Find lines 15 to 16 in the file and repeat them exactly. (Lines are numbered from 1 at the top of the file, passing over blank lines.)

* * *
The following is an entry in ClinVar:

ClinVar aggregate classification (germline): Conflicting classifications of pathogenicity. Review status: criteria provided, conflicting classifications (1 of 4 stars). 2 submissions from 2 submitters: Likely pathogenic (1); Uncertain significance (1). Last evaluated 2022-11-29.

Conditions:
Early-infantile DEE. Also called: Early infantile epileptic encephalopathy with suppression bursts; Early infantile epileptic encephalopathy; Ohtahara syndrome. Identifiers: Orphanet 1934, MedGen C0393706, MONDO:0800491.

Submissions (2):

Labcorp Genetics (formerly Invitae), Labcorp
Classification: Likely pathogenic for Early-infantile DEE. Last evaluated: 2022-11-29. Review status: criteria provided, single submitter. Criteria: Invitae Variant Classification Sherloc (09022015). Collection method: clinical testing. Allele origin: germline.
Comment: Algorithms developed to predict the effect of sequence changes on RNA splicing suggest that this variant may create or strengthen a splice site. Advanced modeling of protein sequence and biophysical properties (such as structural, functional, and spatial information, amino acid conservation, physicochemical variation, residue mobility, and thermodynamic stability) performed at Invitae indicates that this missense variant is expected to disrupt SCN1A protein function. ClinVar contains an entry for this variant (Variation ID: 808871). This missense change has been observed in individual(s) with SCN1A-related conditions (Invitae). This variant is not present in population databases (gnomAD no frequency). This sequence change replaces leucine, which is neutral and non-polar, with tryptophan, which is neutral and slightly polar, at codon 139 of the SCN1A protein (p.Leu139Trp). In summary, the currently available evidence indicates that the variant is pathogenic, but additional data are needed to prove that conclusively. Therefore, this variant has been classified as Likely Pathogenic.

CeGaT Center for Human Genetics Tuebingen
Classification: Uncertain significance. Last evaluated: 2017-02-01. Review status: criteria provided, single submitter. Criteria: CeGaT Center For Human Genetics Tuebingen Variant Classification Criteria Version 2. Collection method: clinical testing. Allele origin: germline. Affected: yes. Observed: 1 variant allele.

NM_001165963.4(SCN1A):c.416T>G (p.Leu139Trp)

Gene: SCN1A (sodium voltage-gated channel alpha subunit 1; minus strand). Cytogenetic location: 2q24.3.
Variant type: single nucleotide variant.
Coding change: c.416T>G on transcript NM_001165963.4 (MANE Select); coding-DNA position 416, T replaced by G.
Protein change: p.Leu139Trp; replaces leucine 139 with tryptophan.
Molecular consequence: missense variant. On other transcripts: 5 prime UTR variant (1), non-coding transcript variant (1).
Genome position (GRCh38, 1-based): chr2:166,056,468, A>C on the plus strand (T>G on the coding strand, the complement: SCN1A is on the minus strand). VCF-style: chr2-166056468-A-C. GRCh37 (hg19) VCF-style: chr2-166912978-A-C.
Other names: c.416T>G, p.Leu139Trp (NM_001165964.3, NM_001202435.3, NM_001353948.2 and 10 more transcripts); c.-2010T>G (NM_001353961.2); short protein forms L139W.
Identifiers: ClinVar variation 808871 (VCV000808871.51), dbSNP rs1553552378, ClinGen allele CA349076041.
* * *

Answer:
Protein change: p.Leu139Trp; replaces leucine 139 with tryptophan.
Molecular consequence: missense variant. On other transcripts: 5 prime UTR variant (1), non-coding transcript variant (1).